The HIRA service's policy aiming to improve the optimal surgical prophylaxis was being continuously implemented throughout the study period. Therefore, the changes in perioperative antibiotics consumption were assessed in patients who underwent surgery under monitoring by the antimicrobial stewardship programs on an annual basis. The overall prescription patterns of antibiotic subgroups differed between surgical and nonsurgical patients. First-, second-, or third-generation cephalosporins were most frequently used in surgical patients, whereas penicillins, 2nd-generation cephalosporins, and macrolides were prescribed most commonly in nonsurgical patients (Table 4). Although antibiotic usage by surgical patients being monitored by the antimicrobial stewardship programs accounted for only a small proportion of the total antibiotic consumption by surgical patients, prescription of perioperative antibiotics for those patients decreased significantly for 1st- (P = 0.003), 2nd- (P = 0.004), and 3rd-generation (P = 0.018) cephalosporins (Table 5). In contrast, the prescription of 1st-generation cephalosporins (P = 0.008), carbapenems (P = 0.002), and fluoroquinolones (P = 0.006) increased significantly for surgical patients who were not being monitored by antimicrobial stewardship programs (Table 5). Aminoglycosides consumption rates decreased continuously in surgical patients overall during the 5-year study period (Table 5).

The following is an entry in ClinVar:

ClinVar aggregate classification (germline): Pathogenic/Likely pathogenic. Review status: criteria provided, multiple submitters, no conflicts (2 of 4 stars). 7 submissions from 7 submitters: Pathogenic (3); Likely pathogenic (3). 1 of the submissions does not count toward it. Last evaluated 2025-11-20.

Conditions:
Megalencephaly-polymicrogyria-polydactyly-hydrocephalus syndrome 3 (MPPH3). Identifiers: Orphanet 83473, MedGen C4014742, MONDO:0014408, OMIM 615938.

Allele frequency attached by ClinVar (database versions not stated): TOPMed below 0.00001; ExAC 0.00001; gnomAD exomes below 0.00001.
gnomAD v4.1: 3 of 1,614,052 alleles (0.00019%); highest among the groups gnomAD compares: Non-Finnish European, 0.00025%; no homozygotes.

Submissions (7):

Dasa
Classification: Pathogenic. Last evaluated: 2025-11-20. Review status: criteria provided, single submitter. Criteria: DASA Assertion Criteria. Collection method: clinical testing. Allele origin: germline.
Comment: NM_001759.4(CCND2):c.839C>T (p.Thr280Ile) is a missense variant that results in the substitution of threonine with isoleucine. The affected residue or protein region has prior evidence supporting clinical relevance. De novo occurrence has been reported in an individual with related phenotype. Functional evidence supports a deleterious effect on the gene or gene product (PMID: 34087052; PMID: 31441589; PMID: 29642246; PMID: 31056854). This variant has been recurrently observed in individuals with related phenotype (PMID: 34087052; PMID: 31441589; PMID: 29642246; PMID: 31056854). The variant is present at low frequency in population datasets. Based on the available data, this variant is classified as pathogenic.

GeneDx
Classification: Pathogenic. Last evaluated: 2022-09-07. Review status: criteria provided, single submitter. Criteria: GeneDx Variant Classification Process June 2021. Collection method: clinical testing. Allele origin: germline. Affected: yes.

The present study investigated the quantities and patterns of systemic antibiotic consumption in the ROK by analyzing the reimbursement claims data provided by the HIRA service from 2008 to 2012. During the study period, the rate of consumption of major antibiotic subgroups used primarily for serious multidrug-resistant gram-negative and -positive bacterial infections increased significantly. On the other hand, the rate of perioperative cephalosporins use was noted to have a significant decrease for a subgroup of surgical patients being monitored by antibiotic stewardship programs. Our study represents the first reliable data for the population-weighted consumption of major classes of individual antibiotics in the ROK using measurement of DDD per 1000 people per day in accordance with the ATC classification system. Therefore, results from the present study reflect the recent status of antibiotic consumption in the ROK and they can be used for implementation of public health policies to prevent development of antimicrobial resistance resulting from overuse of antibiotics.